WHAT is now happening in India has rightly held the attention of the civilized world. Here is a country containing a fifth of the inhabitants of the entire globe and occupying a highly strategic position, which -- suddenly, as it must seem to a world preoccupied with grave questions of national and international politics -- emerges from a position of political subordination to the status of a fully autonomous member of the family of nations. Quite apart from the powerful repercussions which such a development is bound to produce upon the equilibrium of human society, the dramatic quality of the events which have accompanied the last stages of India's transition from tutelage to self-government is such as to arrest the imagination of all spectators. That must be the justification for such a review as is attempted here.
The roots of the Indian problem lie deep in history, and recent events are the outcome of a long chain of contributory causes. For the decision of the British Government to relinquish its control over the Government of India is no arbitrary decision reached in haste, and most emphatically it is not the outcome of weakness or the abandonment of any of the ideals through which the British Commonwealth of Nations has grown, and for which it stands today. On the contrary, this decision of His Majesty's Government is the natural fruit of a century and a half of political, social and economic development in India, and, so far from being alien to the present spirit and purpose of the British Commonwealth, it may in fact prove to be the most striking realization of them which has so far been achieved. The world wars have but speeded up a process which has been under way for many decades.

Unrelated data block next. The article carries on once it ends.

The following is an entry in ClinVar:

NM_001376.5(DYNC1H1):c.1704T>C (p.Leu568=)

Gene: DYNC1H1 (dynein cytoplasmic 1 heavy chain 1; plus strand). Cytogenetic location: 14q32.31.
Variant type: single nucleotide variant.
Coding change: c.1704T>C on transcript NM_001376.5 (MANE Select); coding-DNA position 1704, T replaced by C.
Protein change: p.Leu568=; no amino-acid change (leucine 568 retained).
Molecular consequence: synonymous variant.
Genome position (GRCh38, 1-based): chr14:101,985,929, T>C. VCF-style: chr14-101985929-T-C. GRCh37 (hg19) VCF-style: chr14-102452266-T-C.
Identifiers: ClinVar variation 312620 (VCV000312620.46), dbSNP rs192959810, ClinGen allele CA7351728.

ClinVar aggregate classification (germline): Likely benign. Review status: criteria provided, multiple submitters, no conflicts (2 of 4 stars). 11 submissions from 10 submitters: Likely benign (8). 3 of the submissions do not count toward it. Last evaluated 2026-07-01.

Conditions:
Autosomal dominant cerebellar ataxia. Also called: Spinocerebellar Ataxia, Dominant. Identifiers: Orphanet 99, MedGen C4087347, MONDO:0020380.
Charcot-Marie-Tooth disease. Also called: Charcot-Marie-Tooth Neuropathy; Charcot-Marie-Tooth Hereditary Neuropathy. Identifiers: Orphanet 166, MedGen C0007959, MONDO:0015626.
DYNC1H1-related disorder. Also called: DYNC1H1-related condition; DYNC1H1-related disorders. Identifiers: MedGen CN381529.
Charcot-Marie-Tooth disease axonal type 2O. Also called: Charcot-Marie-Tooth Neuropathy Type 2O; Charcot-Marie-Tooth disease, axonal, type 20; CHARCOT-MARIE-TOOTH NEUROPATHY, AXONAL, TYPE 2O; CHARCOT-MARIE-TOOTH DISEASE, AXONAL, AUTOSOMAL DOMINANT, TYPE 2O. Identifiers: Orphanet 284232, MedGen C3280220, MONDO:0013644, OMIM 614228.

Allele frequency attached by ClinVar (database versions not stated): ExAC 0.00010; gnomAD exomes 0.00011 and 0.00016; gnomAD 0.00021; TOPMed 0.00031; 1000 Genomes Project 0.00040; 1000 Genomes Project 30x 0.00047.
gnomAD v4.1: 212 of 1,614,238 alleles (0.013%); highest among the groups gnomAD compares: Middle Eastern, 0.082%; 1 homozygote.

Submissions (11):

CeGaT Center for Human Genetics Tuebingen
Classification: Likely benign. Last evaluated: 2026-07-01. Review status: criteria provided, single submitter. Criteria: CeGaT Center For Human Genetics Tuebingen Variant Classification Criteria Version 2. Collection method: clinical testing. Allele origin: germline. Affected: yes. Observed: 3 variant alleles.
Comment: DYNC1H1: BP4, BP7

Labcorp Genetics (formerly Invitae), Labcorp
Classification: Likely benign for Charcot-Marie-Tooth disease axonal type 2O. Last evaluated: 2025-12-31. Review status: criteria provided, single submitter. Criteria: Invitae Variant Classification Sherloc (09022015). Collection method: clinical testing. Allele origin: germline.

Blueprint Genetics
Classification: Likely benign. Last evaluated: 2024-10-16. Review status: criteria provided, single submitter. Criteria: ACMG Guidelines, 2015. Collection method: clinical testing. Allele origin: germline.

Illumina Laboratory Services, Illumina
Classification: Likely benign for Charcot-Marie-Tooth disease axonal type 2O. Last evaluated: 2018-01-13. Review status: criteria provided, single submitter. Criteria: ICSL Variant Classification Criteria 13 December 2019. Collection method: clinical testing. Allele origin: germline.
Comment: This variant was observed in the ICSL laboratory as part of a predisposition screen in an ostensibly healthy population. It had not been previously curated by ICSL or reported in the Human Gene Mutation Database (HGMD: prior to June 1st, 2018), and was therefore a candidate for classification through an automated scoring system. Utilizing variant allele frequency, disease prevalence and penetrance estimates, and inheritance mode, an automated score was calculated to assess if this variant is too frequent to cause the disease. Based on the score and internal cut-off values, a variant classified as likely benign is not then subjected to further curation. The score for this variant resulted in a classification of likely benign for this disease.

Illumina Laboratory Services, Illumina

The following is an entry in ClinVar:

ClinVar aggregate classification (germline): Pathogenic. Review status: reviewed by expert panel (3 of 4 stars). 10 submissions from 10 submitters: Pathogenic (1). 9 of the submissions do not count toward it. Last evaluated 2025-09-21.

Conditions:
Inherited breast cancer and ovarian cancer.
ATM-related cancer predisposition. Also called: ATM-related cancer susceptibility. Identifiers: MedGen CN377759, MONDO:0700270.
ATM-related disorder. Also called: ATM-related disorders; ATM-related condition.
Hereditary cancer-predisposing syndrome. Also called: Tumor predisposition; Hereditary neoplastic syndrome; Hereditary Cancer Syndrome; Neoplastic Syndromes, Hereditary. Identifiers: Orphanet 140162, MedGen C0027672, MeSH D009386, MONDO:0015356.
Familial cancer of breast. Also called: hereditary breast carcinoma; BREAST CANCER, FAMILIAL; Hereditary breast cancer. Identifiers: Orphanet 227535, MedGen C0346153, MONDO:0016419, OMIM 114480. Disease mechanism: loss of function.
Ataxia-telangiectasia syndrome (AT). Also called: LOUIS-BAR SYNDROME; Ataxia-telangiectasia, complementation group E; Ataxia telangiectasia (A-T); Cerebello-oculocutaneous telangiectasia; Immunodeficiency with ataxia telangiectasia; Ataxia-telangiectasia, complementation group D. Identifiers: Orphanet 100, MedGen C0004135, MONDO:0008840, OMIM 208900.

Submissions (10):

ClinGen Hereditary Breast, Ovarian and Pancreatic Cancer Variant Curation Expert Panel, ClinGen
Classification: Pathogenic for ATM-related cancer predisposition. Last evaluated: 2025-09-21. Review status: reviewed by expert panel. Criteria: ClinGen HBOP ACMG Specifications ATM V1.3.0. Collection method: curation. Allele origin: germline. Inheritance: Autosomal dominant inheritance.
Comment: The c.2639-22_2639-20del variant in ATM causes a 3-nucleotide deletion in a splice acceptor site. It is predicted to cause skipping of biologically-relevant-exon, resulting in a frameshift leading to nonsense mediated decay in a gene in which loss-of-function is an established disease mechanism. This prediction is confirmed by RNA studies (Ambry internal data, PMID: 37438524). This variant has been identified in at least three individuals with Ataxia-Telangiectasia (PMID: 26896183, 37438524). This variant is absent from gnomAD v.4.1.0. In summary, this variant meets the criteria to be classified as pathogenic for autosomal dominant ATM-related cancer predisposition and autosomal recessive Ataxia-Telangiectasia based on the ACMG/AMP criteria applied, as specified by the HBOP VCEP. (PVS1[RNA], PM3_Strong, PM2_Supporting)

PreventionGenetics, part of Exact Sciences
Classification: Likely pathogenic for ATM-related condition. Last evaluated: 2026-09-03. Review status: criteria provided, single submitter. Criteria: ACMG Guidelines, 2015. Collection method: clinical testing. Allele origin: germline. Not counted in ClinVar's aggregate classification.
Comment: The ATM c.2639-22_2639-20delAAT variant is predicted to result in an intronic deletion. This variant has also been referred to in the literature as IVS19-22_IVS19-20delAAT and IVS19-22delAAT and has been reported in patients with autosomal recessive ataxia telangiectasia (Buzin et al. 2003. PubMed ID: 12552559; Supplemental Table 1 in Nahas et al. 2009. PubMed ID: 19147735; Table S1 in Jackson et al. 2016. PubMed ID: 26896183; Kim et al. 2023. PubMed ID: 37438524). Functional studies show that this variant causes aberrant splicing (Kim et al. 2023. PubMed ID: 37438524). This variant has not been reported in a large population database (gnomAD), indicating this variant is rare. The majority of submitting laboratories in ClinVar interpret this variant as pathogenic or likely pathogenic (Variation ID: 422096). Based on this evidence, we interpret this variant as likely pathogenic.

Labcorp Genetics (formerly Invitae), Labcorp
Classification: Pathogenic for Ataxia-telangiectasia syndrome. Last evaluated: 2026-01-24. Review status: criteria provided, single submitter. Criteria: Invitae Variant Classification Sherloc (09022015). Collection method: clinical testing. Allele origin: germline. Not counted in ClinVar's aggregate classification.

Let us first see what it was that His Majesty's Government decided. Briefly it was that after a fixed date in the near future, India should be completely free to work out her own destiny
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